Now we will show that the appellate panel got it wrong on the fundamental tenets of bribery law.
I don't think I've ever read of any portion of the Siegelman case described as comical. But it's almost funny to read the 11th Circuit's pathetic attempt to split hairs on the Siegelman appeal.
But when you look at the full picture, as we have endeavored to do, you realize the three judges are full of that stuff you try not to step in when walking in a barnyard.
The critical case law in the Siegelman appeal is McCormick v. United States, 500 U.S. 257 (1991). A discussion of that case is what leads the 11th Circuit into its "explicit vs. express" soliloquy. It's also where the 11th Circuit goes badly off track.
The court acknowledges that this is the quid pro quo ("something for something") required by law. So far, so good.
But then comes this:
Defendants, however, assert that the instruction was inadequate under McCormick. Defendants assert that the instruction failed to tell the jury that not only must they find that Siegelman and Scrushy agreed to a quid pro quo, the CON Board seat for the donation, but that this agreement had to be express. We disagree that McCormick requires such an instruction.
There's only one problem with the court's assertion that the Siegelman team argued that the agreement must be "express." It isn't true.
By my unofficial count, the Siegelman appellate brief argues at least a dozen times that the agreement must be "explicit." Here is just one example:
To recognize the correctness of our argument on this point, it is useful to begin with McCormick v. U.S., 500 U.S. 257, 111 S.Ct. 1807 (1991). There, the Supreme Court read the extortion statute, 18 U.S.C. § 1951, in precisely the way that we are suggesting that the present statutes ought to be read as well. Recognizing that campaign contributions are a constant in the real life of politicians, the Court held that a link between such a contribution and an official act would constitute the crime of extortion only if there was an “explicit quid pro quo.” Id., 500 U.S. at 271 & n.9, 111 S.Ct. at 1815 & n.9 (formulating the question in that way); 500 U.S. at 273, 111 S.Ct. at 1816 (“only if the payments are made in return for an explicit promise or undertaking by the official to perform or not to perform an official act.”). The Court held that if the Congress wanted to criminalize conduct short of that, conduct that “in a very real sense is unavoidable so long as election campaigns are financed by private contributions or expenditures,” Congress would have to be explicit about it. 500 U.S. at 272-73, 111 S.Ct. at 1816.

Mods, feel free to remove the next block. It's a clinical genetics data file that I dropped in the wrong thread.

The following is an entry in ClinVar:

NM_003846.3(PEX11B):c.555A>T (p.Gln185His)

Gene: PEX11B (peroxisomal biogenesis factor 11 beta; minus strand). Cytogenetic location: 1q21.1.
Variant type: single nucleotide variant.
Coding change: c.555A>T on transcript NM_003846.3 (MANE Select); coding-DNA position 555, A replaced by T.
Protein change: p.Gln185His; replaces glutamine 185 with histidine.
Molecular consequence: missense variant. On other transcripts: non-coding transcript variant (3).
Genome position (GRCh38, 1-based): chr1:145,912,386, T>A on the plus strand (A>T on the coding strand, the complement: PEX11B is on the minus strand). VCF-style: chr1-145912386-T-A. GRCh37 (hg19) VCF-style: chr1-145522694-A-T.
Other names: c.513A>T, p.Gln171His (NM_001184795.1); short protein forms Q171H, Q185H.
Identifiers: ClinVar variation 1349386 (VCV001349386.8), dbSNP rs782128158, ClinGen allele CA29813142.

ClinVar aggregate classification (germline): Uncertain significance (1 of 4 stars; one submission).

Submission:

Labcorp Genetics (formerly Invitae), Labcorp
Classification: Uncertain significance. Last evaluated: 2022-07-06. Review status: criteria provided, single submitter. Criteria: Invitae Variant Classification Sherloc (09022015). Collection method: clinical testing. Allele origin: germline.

Over and over, the Siegelman team makes the same argument, quoting directly from McCormick: The agreement must be "explicit."
By my count, the core portion of the Siegelman brief uses the word "express" twice. Once, it's a parenthetical, almost throwaway, use. Here it is:
The Court was thus speaking overtly in terms of explicit, express, promises and agreements.
On another occasion, the brief states that a prominent law dictionary says the two words are interchangeable. But never does the Siegelman brief argue that the agreement must be "express" instead of "explicit"--or even "express" in addition to "explicit."
The Siegelman brief mentions the word "express" only in terms of paraphrasing. Contrary to what the 11th Circuit claims, that is not its core argument. Its core argument is based on a word-for-word recitation of McCormick, which the 11th Circuit admits is the controlling law. In fact, after its one primary use of the word "express," the Siegelman team comes right back with this: